Friday, January 30, 2009

The Problem of Pork

During the leadup to the Nov. 4 election last year, both candidates promised to take a strong stand against earmarks and pork in Congress. Now that Obama's stimulus plan has made its way through the House, it's clear to see that pork isn't going to be swept out of the U.S. government quite as easily as the electorate might have hoped.

The stimulus bill, which in its House of Representatives form constitutes $825 billion in spending, apparently is a mish-mash of some legitimate projects and a hell of a lot of pork for congress members to take home to their respective districts and purchase votes with. It's been resoundingly decried as a purely partisan piece of legislation that lacks any clear cohesive unifying philosophy, as Peggy Noonan writes for the Wall Street Journal.

To paraphrase King William "Longshanks" from Braveheart, the trouble with congress is that it's full of congressmen.

The economic crisis is a fact for the entire United States -- it's a national problem, and it has to be solved with a national perspective in mind. It's a fact of the system, however, that legislators have no motivation to look at things with the "national good" in mind -- instead, what's important to them is doing whatever it takes to impress the voters in their districts. Which, of course, means standing on some urban renewal project somewhere in BFE Kentucky and making pronouncements about how they're going to squeeze those Washington-types for more local money and drawing roars of support from their constituencies. This makes legislating in Congress look more like a game of "Hungry, Hungry Hippos" than legal craftsmanship.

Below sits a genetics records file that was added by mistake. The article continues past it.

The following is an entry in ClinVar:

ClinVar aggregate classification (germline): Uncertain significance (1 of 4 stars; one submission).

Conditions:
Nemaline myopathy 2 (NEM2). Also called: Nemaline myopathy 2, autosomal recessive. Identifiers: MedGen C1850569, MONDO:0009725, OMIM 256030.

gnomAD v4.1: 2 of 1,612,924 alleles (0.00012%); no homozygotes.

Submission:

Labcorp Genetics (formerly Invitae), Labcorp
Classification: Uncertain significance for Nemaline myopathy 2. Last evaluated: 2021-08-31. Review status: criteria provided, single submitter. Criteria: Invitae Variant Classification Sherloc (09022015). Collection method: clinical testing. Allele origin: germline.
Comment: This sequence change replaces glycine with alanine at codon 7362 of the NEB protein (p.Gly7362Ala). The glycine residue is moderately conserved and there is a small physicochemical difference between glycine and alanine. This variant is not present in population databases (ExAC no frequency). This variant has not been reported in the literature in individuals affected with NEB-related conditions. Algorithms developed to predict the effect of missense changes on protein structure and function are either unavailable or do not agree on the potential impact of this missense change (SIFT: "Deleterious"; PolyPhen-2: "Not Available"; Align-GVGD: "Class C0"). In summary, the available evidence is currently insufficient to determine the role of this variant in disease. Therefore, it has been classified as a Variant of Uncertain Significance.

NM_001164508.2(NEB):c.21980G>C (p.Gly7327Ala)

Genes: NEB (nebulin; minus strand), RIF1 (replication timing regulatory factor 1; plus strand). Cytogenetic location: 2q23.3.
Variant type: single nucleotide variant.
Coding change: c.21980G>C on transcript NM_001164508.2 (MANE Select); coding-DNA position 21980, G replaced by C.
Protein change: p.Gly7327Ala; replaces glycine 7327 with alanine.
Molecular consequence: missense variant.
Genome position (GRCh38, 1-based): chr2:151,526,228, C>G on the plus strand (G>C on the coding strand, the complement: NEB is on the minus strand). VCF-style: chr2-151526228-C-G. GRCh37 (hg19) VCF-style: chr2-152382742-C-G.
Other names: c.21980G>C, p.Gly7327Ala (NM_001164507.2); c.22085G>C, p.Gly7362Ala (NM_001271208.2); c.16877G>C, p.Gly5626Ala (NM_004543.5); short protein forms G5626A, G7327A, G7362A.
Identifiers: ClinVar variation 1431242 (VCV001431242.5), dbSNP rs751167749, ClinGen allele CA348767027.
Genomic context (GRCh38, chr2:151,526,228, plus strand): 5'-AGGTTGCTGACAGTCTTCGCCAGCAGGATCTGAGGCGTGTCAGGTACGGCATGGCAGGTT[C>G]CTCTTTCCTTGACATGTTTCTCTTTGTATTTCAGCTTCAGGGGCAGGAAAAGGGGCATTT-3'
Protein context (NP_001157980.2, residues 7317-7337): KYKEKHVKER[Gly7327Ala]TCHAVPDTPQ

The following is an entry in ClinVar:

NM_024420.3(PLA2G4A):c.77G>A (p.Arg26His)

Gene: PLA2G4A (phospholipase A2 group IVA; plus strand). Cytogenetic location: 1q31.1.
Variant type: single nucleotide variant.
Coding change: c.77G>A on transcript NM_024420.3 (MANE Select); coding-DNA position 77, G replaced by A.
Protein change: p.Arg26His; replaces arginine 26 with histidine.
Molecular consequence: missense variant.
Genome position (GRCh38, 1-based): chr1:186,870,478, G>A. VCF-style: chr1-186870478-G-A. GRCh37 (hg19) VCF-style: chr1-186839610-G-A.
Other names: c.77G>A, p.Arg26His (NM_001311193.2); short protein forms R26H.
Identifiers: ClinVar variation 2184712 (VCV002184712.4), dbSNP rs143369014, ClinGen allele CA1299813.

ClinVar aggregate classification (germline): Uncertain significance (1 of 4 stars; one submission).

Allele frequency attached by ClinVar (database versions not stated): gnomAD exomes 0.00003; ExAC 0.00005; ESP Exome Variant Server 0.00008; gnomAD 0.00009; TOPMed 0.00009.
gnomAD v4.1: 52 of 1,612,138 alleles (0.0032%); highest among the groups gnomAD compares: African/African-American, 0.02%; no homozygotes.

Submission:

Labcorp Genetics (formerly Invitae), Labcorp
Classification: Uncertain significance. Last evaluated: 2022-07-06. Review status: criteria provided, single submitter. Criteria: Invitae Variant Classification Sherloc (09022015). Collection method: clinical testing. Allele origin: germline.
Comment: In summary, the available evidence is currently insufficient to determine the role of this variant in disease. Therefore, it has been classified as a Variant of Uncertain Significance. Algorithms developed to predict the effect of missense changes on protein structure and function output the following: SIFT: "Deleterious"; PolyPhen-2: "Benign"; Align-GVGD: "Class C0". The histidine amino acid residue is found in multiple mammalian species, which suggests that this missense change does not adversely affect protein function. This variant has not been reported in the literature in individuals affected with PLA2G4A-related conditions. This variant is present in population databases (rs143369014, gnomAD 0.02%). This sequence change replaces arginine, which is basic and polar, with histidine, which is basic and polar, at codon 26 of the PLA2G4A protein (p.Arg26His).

Add to this the fact that the stimulus bill was already going to be gigantic, and that it was meant to be targeted at the bottom rungs of the economic ladder, and... voila, you've managed to turn the Capitol into a big Chuck-E-Cheese at happy hour.

It's futile to hope that Congress will change, and for a lot of good reasons, it ought to be set up the way it is. But when it comes to a national emergency like the economic crisis, how do you solve the Prisoners' Dilemma created when hundreds of self-interested people get into a room to decide how to divvy up a very big pie?

I suppose if I had a feasible solution, I would probably have a very nice job right now. As it is, I don't... but I will say that the unfortunate product that this stimulus bill has become shouldn't come as a surprise to anyone.